“If you try and sell a pension to a 22 year old – even though it’s absolutely the right thing to do – you are on a hiding to nothing,” says Colin Williams, managing director, corporate, at Friends Life

Colin Williams

It’s an arresting, if sobering opening salvo from Colin Williams, managing director, corporate, at Friends Life, as he talks candidly about one of the most pressing difficulties in developing a strategy for giving employees access to workplace savings. One solution that Williams and Friends Life are focusing on is corporate platforms (also called ‘corporate wraps’), a one-stop-shop for providing employees with access to Workplace ISAs (WISAs) and other savings products.

But are employers genuinely interested in offering their staff corporate platforms, or are they simply a gateway for financial service providers like Friends Life to muscle in and sell more products? Williams is clear: “We are seeing a lot of market demand,” he says. “Larger employers with existing flexible benefits and broad benefit structures are starting to come to us with very clearly thought-through requirements.”

According to Williams, corporate platforms are as much about the behind-the-scenes technology that ties different financial benefits together as they are about the products themselves. As such, he argues smaller firms can also take advantage. “Corporate platforms used to be something that only FTSE 100 firms could access,” he says. “Technology has changed this. It’s now easier for a 250-staff company to put together a flexible savings solution for their employees.”

Some argue mid-market employers will scarcely have the time to think about broader workplace savings when they already have the cost and complexity of auto-enrolment to deal with. Even larger organisations, are demonstrating what Williams calls ‘thinking in live’ – having belatedly realised pensions don’t sit in isolation from the rest of the business, employers are having to implement their strategy as they plan it.

However, he is confident this is changing and businesses will use the opportunity offered by auto-enrolment to review thier benefits more broadly. “Employers will have a very clear line of sight about getting auto-enrolment working. More enlightened employers will also think that while they have the bonnet up on their benefits strategy, it is also a good time to have a wider review.”

Part of the workplace savings challenge is helping both individuals and employers understand what products will work for them. Enabling the employer to deliver this, he posits, requires advice. And with forthcoming changes brought about by the Retail Distribution Review, getting access to that advice may become even more difficult and costly: “Employers will have to find a way of funding the advice they should be taking. Corporates will need advice because even in the contract-based pension area, they are acting in their employees’ interest.

“But at the individual level, I feel there is going to be an advice gap. Wealthy individuals will be able – and willing – to pay fees for it; there will be no advice at all for the lowest paid, and a big gap in the middle where there will be desperate need for affordable advice. The problem for firms is that this will be difficult to deliver in a cost-effective way.”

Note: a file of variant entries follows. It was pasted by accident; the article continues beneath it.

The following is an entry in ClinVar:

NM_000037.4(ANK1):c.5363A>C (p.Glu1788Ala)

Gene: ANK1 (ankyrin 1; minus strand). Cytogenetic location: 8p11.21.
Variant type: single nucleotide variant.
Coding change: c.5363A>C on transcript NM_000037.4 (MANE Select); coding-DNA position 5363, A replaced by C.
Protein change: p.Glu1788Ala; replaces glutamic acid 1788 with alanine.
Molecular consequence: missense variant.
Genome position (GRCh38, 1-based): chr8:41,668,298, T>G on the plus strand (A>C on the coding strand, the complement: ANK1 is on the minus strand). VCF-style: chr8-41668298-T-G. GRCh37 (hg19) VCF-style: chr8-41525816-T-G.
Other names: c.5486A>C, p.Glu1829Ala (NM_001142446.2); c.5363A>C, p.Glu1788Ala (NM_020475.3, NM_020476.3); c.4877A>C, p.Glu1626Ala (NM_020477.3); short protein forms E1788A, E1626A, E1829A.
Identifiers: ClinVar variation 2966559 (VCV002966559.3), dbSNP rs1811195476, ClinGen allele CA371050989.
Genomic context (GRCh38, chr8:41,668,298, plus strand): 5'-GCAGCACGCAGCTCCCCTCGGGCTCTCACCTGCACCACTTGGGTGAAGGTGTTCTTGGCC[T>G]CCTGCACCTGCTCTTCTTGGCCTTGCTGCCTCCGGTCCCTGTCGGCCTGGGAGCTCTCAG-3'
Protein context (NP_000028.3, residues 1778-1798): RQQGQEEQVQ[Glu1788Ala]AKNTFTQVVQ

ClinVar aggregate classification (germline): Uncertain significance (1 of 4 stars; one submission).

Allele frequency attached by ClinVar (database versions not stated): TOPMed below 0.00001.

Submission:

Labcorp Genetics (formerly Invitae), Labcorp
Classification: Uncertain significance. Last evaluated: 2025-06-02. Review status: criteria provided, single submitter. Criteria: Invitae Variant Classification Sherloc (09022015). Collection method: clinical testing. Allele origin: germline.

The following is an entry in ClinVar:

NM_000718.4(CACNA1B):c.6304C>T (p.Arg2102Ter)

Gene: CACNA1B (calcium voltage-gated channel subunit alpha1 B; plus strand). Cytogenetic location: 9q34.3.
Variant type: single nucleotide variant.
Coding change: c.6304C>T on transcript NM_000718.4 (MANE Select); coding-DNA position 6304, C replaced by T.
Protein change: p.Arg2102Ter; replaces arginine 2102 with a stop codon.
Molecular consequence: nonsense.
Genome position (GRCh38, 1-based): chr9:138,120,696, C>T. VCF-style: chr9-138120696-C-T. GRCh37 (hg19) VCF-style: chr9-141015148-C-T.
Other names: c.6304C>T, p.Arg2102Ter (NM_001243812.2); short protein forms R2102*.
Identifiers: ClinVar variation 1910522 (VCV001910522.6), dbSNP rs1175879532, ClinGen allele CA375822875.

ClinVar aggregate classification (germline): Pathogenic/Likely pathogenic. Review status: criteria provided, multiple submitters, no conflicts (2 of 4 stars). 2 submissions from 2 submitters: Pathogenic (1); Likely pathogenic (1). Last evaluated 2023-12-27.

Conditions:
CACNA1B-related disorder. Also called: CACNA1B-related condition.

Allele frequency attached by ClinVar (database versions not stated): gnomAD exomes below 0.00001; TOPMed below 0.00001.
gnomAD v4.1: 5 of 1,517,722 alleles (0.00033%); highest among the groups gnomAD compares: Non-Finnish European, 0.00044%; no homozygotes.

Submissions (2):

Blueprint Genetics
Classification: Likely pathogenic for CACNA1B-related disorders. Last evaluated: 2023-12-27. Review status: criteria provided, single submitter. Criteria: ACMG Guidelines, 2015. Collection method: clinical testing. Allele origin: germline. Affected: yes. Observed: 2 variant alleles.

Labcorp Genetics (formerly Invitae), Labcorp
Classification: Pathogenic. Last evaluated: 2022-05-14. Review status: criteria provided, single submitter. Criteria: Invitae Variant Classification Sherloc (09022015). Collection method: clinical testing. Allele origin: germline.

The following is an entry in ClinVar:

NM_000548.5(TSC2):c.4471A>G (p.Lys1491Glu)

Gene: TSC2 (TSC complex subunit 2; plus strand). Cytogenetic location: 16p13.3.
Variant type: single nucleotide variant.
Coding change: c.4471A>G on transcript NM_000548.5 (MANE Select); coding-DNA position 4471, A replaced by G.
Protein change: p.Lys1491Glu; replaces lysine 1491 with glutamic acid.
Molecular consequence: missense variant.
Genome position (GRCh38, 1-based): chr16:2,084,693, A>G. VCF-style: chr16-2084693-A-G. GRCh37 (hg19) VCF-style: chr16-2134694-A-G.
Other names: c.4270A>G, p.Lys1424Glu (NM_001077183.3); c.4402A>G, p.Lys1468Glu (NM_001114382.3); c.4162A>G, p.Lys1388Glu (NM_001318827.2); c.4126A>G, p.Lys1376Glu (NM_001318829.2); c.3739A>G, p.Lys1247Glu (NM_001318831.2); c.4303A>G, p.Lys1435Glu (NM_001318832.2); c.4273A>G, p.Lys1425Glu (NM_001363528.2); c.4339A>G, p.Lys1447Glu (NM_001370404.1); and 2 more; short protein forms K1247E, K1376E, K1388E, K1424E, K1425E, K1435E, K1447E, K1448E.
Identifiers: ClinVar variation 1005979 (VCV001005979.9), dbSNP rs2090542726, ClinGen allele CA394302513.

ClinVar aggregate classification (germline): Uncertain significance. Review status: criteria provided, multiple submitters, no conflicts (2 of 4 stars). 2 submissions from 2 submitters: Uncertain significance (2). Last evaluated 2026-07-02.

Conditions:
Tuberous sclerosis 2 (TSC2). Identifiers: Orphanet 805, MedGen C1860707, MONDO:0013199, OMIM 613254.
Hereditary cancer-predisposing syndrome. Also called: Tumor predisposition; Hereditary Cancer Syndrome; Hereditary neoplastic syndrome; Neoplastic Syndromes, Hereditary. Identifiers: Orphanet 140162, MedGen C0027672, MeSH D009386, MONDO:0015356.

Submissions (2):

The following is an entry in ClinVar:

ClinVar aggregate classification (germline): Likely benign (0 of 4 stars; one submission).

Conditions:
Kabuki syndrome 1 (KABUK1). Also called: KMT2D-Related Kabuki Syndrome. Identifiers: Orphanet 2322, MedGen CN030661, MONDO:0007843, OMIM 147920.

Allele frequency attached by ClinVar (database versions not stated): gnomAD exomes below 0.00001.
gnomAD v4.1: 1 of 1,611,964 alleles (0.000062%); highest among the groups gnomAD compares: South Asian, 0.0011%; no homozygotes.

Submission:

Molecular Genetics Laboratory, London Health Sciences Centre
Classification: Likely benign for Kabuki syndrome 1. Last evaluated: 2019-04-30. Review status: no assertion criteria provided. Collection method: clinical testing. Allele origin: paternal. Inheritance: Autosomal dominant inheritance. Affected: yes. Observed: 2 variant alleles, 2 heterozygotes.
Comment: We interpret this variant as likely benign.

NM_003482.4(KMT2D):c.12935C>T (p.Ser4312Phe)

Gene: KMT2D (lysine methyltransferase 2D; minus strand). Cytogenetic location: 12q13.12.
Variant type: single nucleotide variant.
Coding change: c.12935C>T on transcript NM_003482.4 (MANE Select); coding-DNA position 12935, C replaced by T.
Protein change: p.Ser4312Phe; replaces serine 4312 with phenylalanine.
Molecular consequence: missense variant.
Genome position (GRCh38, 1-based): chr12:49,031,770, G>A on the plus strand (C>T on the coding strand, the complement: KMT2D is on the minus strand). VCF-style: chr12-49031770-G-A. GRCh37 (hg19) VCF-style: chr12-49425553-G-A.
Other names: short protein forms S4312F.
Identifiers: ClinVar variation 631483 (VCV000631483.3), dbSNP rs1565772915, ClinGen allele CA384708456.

Williams says Friends Life’s response has been to “step into the gap” with what he calls “information-rich guidance.”

His use of the word ‘guidance’ is carefully judged. Advice is a thorny area for anyone associated with financial products, from pension scheme trustees to fund providers. Defining where the boundary lies between guidance (which can be given by non-professionals such as pension scheme trustees) and advice (which must be delivered by a professional adviser) is still very much debated.

“We need to have a better view on what constitutes advice,” demands Williams. “Often, what we describe as advice is more about providing people with the information to make their own decisions. People aren’t stupid,” he continues. “There’s often a suggestion that everyone needs to be spoon-fed information. But people have families, they work, they manage to run their lives. Most people just need the right information to make the right decisions.”

Right now Friends Life says it is busy building online tools to support that decision-making. “We have a large financial education team and they have a very clear idea of where we take these tools,” says Williams.

Technology (web, email, social media), has opened up many new ways of delivering guidance and advice – but Williams cautions that having more information channels doesn’t necessarily mean better quality guidance. “It would be easy to flood the market with irrelevant developments – but for us the important thing is understanding what makes a difference for the customer,” he says.

The same applies to the types of information the pensions and savings industry produces. “Because we spend a lot of time creating clever default funds and other vehicles, we tend to like to spend a lot of time explaining them,” he concedes. “But if you buy a television, you don’t want to see the wiring inside it. You just want to know about the sound and picture quality and whether it will fit in your living room. We have to take the same approach to financial products.”